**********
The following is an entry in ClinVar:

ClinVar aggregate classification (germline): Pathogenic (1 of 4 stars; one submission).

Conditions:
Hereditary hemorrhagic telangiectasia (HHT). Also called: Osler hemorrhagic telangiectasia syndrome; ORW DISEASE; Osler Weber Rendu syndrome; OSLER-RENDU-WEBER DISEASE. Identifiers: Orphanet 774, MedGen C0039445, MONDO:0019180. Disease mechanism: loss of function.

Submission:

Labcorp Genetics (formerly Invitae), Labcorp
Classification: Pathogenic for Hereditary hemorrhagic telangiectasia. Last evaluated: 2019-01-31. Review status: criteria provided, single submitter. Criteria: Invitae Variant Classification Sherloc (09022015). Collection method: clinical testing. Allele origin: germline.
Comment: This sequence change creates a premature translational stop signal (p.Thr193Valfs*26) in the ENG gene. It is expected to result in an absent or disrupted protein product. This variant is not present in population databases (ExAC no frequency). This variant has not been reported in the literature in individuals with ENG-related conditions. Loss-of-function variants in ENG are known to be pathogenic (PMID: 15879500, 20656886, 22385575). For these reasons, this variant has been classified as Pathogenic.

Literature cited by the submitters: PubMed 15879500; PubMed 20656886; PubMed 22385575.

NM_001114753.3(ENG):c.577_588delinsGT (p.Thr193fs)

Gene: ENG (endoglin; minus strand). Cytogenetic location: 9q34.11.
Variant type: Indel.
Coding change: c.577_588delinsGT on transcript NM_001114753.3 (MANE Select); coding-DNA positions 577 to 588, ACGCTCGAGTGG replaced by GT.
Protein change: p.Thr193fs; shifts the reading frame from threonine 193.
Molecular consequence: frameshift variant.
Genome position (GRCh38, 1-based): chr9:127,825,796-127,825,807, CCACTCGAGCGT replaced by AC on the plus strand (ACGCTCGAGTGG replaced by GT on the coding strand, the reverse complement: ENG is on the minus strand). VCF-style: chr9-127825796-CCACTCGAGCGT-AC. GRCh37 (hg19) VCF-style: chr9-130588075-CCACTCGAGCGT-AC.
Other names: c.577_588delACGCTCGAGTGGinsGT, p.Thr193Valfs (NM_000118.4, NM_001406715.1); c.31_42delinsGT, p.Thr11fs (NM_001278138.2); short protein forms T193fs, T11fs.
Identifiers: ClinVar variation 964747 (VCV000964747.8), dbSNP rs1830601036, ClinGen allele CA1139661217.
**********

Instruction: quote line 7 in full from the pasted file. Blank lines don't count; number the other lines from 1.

Classification: Pathogenic for Hereditary hemorrhagic telangiectasia. Last evaluated: 2019-01-31. Review status: criteria provided, single submitter. Criteria: Invitae Variant Classification Sherloc (09022015). Collection method: clinical testing. Allele origin: germline.